Sense and Sensibility
The Vulnerability of Male Wealth in Sense and Sensibility College
Jane Austen's books are too often reduced to simple two-sided issues, and are often seen in a narrow and restrictive light. Instead of being a novel primarily concerned with romantic attachments or the close sisterly bond between Elinor and Marianne Dashwood, however, Austen's Sense and Sensibility can be read as a fiscally-centered creation, driven principally by an underlying concern with monetary affairs. This pecuniary understanding of the novel allows the audience to explore the complexity of inheritance issues, as well as the power dynamics that so fundamentally concerned both men and women in Austen's epoch. While a more common reading of Sense and Sensibility focuses on the idea of female economics in the novel, it soon becomes clear that the issue of male wealth deserves a closer examination as well.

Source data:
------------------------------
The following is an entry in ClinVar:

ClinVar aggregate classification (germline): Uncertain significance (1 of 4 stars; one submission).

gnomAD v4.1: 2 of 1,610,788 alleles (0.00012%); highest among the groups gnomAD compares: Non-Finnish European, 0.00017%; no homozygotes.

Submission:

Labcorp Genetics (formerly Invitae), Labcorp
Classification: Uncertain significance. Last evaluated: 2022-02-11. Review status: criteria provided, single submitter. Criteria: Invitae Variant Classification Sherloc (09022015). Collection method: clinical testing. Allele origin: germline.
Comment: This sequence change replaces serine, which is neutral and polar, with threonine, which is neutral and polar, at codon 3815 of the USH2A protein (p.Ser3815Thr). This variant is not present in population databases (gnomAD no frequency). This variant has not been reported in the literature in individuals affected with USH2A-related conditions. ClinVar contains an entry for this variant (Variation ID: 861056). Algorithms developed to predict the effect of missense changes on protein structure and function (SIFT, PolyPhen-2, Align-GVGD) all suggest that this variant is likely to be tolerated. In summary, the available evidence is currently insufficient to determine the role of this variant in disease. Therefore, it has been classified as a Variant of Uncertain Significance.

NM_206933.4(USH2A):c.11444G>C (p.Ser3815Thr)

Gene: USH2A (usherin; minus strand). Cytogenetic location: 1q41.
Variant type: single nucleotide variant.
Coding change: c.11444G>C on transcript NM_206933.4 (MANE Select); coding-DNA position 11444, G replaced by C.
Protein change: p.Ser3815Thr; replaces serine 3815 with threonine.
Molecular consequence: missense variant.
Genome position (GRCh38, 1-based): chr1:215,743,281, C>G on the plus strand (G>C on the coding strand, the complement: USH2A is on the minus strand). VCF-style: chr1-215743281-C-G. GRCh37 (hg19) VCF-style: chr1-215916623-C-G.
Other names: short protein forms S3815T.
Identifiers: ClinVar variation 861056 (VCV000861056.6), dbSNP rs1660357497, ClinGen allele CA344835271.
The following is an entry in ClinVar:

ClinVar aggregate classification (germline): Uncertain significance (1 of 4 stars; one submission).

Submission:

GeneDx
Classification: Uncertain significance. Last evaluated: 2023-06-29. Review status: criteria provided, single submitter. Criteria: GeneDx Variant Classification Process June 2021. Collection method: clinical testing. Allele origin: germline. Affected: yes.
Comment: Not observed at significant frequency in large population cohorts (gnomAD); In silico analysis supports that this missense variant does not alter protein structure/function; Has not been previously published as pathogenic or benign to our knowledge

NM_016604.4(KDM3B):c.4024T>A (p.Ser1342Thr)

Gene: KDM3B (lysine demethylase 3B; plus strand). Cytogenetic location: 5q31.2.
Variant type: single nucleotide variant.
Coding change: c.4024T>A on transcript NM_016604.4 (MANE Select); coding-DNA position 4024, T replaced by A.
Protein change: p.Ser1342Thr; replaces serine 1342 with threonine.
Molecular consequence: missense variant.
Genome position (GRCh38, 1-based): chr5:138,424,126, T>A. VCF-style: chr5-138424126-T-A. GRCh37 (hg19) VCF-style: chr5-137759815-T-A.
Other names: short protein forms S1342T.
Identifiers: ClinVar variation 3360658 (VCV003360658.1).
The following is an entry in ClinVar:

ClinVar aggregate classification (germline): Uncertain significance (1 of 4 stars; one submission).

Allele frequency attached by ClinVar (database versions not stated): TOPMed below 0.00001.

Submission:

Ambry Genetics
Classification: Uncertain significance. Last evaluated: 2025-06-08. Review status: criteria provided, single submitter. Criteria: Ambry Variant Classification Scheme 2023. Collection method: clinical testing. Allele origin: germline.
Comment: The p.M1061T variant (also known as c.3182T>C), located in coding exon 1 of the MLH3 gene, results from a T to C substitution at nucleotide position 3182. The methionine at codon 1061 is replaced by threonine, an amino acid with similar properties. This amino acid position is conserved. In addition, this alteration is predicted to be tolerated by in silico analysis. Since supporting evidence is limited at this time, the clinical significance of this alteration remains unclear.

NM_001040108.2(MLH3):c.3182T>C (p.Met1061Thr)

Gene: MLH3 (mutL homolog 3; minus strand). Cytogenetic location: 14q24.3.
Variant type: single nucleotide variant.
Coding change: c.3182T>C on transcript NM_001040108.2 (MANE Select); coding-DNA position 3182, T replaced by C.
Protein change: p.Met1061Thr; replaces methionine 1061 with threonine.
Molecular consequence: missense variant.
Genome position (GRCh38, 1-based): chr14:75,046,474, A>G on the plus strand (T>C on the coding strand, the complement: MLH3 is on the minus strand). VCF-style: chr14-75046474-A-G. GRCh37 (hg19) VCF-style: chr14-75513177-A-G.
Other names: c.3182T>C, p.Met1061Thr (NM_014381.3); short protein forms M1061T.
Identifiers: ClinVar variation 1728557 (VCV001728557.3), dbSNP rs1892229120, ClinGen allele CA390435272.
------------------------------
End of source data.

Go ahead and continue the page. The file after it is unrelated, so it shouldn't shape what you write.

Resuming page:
The very first paragraph of Sense and Sensibility opens with the legal concerns of the Norland Park estate, effectively setting up a vignette of a family in the midst of severe economic turmoil. It is precisely because of these convoluted legalities that Henry Dashwood’s younger family members – Marianne, Elinor, their sister and mother – are displaced from their home and sense of security. Essentially, the catalyst for...
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